Homeowners sometimes find themselves in a strange predicament when it comes to urbanization and property lines, and a little yard etiquette can sometimes go a long way.
Although urban lots are usually well marked out, that is not always the case, and those little places that are not well marked can sometimes be the spark of an angry feudal war between neighbors. Yard Etiquette is a delicate art and one that needs to be dealt with by “keeping a cool head.”
What is yard etiquette?
So what is Yard Etiquette? Etymologically, the word etiquette can be traced most recently from the French language and refers to little cards that used to prescribe the proper behavior or “silent language” at court, probably used as early as 1750 in Paris.
Although we no longer go to see the king and queen for ceremonies, at least not on a regular basis in our society, most people just call yard etiquette “good manners” or “table manners” out in the yard.
Some of the yard etiquettes you should know
- Do not mow your lawn at inconvenient times.
- Respect Property Lines When Using (and Recommending) LawnGuru
- After you’ve used your lawnmower, be sure to clean up.
- Don’t make a racket. Early Bird Discounts
- Spray Weeds, Not Your Neighbors
- Keep your pets and children under control, and mow your lawn on a regular basis.
How to use yard etiquette?
So how do we behave with our neighbors in a proper fashion? Probably the best rule is to do on to others, as you would have them do on to you. But, when it comes to weeds like dandelions, not every neighbor will be fond of them if we are just passionate about them.
And this scene repeats itself almost constantly; one person’s idea of aesthetic appeal is another person’s ideal of hideous. Human relations in an urban setting sometimes seem frustrating, almost as if we have lost our way.
No two households are the same, just as no two cities, countries, languages, religions, or individuals are the same. The etiquette we choose to have with our neighbors’ yards is a perfect example of how these relationships can be delicate.
What is the solution to this unspoken relation between our neighbors and us? The very best strategy may sound kind of spiritual, but historians have shown us time and time again that what we plant, we reap.
There is no better advice for good yard etiquette than what we plant, we reap. Opening one’s mouth about something without having anything good to say can let flies in, just as sometimes we have to eat crow. Careful and patient observations can make the world a different place altogether, and a little hope never hurt a soul.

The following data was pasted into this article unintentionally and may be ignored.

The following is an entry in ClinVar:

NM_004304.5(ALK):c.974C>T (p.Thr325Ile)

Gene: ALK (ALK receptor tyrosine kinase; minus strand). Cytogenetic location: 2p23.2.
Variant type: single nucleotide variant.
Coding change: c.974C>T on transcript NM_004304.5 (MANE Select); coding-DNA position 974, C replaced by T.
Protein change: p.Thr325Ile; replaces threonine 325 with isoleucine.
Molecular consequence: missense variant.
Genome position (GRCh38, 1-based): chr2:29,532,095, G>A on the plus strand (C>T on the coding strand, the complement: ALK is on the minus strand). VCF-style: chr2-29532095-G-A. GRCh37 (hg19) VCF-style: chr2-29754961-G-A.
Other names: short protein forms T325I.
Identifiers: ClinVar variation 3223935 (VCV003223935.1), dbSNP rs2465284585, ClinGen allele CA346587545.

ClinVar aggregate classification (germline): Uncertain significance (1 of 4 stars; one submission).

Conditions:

Lawn mowing etiquette
That kind of thing can happen with volunteering trees, fruit from trees falling over in the other yard, trees that destroy fences, vegetation that one person likes. The other doesn’t, pesticides that kill our weeds as well as the perennial patch next door on a windy day, lawn mowing early in the morning to avoid the sun (waking up those that stay up late)…etc.
If we want to keep on friendly terms with our neighbors, then we need to treat them well and respect their ideal of beauty and property, even if we don’t share their opinions. And sometimes, a neighbor can get upset with us without even knowing what we did to make them that way.
Remember, leaving grass clippings on the neighbors’ driveway can really upset some of them, so be sure and sweep them off their portion of the sidewalk or driveway before putting the lawnmower away.
Try to look and see if your neighbor is putting on a barbecue or party before turning your lawnmower on. That could really get annoying if it were we in their place.
If there is a piece of grass that seems to be yours and your neighbors at the same time, check to see how your neighbor keeps their lawn; if they have really different tastes, you might want to leave it alone and let them trim it if not, they might appreciate your keeping it nice and tidy.
A slight feeling and careful observation can save you tons of energy and possibly make friends with potential enemies. When in doubt about what turf belongs to whom, be sure and take a look around and just observe what your neighbors seem to do and how they do things.
If nobody takes care of a park area in front of your house or nearby, then it most likely is the cities job to do something, but if a whole year goes by and not a soul does a thing with it, chances are that it is a local plot meant for everyone to pitch in and take care of.
When you really can’t talk to your neighbors but really need to communicate, the best solution is to send a notice detailing everything you plan on doing and make sure there are no objections.
Other than that, being polite goes a long way in urban landscapes, and if we plant polite seeds, then polite trees will grow there. Taking care of the yard is an excellent way to train human relations, especially in the suburb.